Declaration of War: Cannes Review
The sophomore feature from Gallic writer-director-actress Valerie Donzelli is an engaging though not entirely convincing portrayal of a battle that began when the filmmaker’s infant son was diagnosed with brain cancer.
Filled with a Nouvelle Vague vibe punctuated by musical montages and sudden bursts of sentiment, War has the right weapons to conquer arthouse audiences both at home and abroad, granting the young French auteur further international exposure.
Based on Donzelli’s and co-writer-star and ex-boyfriend Jeremie Elkaim’s own real-life ordeal, the story is autobiographical through and through, giving it a magnitude that would have been tougher to nail down in a purely fictional tale. The reality factor also allows the duo to engage in many flights of fancy, sprinkling their narrative with everything from a Magnolia-style sing-a-long to a rapidly edited romance straight out of Jules and Jim.
Yet by indulging in an array of styles – which were already on ample display in the director’s low-budget debut, The Queen of Hearts – and relying on a greatest hits soundtrack that includes everything from J.S. Bach to Laurie Anderson’s Superman, the drama is diffused by a few too many attempts to be cinematically spontaneous, and perhaps too tellingly cute at certain intervals.
Despite such snags, there are still several heart-wrenching moments in the tale of young lovebirds Juliette (Donzelli) and Romeo (Elkaim), whose electric encounter at a party is soon followed by the birth of their son, Adam (Cesar Desseix), an adorable little toddler who begins to show signs of an alarming illness. After a few increasingly troubling doctor’s visits – and Donzelli is at her best when revealing the tragic-comic aspects of France’s labyrinthine hospital system – a tumor is detected in Adam’s brain, initiating a long period of fear, confusion and anticipation that no parent would wish upon their worst enemy.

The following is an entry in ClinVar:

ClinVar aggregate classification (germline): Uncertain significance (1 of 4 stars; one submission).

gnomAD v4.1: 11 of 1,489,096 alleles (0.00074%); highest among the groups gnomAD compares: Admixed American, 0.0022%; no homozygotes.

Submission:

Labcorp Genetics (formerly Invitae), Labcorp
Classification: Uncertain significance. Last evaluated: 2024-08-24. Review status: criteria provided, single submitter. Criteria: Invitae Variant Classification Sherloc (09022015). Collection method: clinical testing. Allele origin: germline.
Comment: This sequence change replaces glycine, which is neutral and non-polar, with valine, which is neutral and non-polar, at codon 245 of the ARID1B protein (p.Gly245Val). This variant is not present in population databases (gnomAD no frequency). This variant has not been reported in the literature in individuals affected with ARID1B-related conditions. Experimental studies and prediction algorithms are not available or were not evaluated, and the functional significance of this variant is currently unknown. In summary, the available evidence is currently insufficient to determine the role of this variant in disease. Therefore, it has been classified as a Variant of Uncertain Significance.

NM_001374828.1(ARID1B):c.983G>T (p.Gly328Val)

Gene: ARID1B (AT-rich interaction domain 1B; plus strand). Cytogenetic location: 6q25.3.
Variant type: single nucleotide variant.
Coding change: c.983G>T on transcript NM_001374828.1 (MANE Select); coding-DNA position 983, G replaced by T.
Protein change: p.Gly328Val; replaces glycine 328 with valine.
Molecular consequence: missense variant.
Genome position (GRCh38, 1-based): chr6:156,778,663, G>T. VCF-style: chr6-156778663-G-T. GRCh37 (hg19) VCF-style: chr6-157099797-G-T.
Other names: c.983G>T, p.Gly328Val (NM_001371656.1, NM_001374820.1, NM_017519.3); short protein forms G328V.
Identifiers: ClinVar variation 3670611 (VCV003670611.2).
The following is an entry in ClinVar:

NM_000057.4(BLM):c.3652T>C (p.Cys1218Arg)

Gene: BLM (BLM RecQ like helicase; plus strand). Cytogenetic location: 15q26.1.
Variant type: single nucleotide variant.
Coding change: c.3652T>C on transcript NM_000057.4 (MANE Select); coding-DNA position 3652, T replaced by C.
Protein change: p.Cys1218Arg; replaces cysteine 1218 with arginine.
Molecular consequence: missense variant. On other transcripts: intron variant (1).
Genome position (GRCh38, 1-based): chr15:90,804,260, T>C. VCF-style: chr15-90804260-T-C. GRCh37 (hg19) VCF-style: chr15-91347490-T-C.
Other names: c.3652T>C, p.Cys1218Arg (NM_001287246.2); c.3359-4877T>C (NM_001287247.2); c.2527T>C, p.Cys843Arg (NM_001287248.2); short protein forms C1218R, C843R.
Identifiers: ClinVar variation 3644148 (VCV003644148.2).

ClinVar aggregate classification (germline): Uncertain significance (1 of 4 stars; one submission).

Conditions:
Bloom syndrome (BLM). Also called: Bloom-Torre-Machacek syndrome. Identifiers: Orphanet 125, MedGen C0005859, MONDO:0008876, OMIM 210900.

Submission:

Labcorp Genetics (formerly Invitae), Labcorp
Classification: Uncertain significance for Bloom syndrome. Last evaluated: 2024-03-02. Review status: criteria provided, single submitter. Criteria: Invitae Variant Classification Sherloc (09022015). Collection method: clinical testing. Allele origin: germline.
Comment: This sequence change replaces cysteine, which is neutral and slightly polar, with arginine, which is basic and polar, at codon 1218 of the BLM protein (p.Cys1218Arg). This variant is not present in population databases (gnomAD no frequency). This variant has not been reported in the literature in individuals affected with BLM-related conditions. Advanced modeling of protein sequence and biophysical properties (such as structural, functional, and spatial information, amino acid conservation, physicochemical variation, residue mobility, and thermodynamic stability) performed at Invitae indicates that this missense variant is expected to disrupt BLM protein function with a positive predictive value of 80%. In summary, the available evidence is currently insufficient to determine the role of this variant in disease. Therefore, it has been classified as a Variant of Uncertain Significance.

Jumping (and sometimes jump-cutting) chronologically to cover the four-year period during which Adam was subjected to major surgery followed by intensive chemotherapy treatment, Donzelli concentrates less on the raw medical procedures than on how the parents cope – or cannot cope – with the affliction. In that sense, War is not unlike the recent Rabbit Hole, except that here there is still hope the child will survive, although such hope is so exhausting to maintain that it eats away at Juliette and Romeo’s relationship.
In the end, it’s unfortunate that Donzelli and Elkaim, who are appearing in a combined total of five films in Cannes’ various sections this year, do not rely more on their acting chops to bear the brunt of what was clearly a traumatic experience for both of them. This is especially frustrating in the film’s latter reels, as significant aspects of the plot are glossed over via voiceover or the constant use of music.
Technical accomplishments are worlds above Donzelli’s freshman effort, with colorfully crisp imagery by Sebastien Buchmann (Memory Lane) making this battle a pleasure to watch.
Venue: Cannes Film Festival, Critics’ Week (Opening Film)
Sales: Wild Bunch
Production companies: Rectangle Productions, in association with Wild Bunch
Cast: Valerie Donzelli, Jeremie Elkaim, Cesar Desseix, Gabriel Elkaim, Brigitte Sy, Elina Lowensohn, Michele Moretti, Beatrice de Stael, Anne Le Ny
Director: Valerie Donzelli
Screenwriters: Valerie Donzelli, Jeremie Elkaim
Producer: Edouard Weill
Director of photography: Sebastien Buchmann
Production designer: Gaelle Usandivaras
Costume designer: Elisabeth Mehu
Editor: Pauline Gaillard
No rating, 90 minutes